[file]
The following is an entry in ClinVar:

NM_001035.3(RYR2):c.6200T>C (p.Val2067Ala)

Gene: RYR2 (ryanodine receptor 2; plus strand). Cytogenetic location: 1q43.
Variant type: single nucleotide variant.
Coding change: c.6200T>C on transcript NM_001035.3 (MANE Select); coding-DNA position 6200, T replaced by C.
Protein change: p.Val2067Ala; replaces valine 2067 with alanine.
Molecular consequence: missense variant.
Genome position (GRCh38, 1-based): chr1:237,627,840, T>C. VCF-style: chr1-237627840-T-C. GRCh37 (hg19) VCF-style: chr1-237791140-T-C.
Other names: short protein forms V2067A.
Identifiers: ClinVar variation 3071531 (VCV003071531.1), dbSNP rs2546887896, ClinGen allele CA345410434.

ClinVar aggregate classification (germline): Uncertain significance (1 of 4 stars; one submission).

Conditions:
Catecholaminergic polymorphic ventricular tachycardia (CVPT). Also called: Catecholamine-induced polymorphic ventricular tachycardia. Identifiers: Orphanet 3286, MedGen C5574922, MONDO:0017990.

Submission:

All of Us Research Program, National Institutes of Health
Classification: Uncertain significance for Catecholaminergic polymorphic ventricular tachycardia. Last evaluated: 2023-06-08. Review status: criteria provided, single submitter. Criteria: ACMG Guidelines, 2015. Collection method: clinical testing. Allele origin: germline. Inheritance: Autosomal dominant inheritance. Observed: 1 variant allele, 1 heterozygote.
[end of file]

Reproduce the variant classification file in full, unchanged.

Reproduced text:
The following is an entry in ClinVar:

NM_001035.3(RYR2):c.6200T>C (p.Val2067Ala)

Gene: RYR2 (ryanodine receptor 2; plus strand). Cytogenetic location: 1q43.
Variant type: single nucleotide variant.
Coding change: c.6200T>C on transcript NM_001035.3 (MANE Select); coding-DNA position 6200, T replaced by C.
Protein change: p.Val2067Ala; replaces valine 2067 with alanine.
Molecular consequence: missense variant.
Genome position (GRCh38, 1-based): chr1:237,627,840, T>C. VCF-style: chr1-237627840-T-C. GRCh37 (hg19) VCF-style: chr1-237791140-T-C.
Other names: short protein forms V2067A.
Identifiers: ClinVar variation 3071531 (VCV003071531.1), dbSNP rs2546887896, ClinGen allele CA345410434.

ClinVar aggregate classification (germline): Uncertain significance (1 of 4 stars; one submission).

Conditions:
Catecholaminergic polymorphic ventricular tachycardia (CVPT). Also called: Catecholamine-induced polymorphic ventricular tachycardia. Identifiers: Orphanet 3286, MedGen C5574922, MONDO:0017990.

Submission:

All of Us Research Program, National Institutes of Health
Classification: Uncertain significance for Catecholaminergic polymorphic ventricular tachycardia. Last evaluated: 2023-06-08. Review status: criteria provided, single submitter. Criteria: ACMG Guidelines, 2015. Collection method: clinical testing. Allele origin: germline. Inheritance: Autosomal dominant inheritance. Observed: 1 variant allele, 1 heterozygote.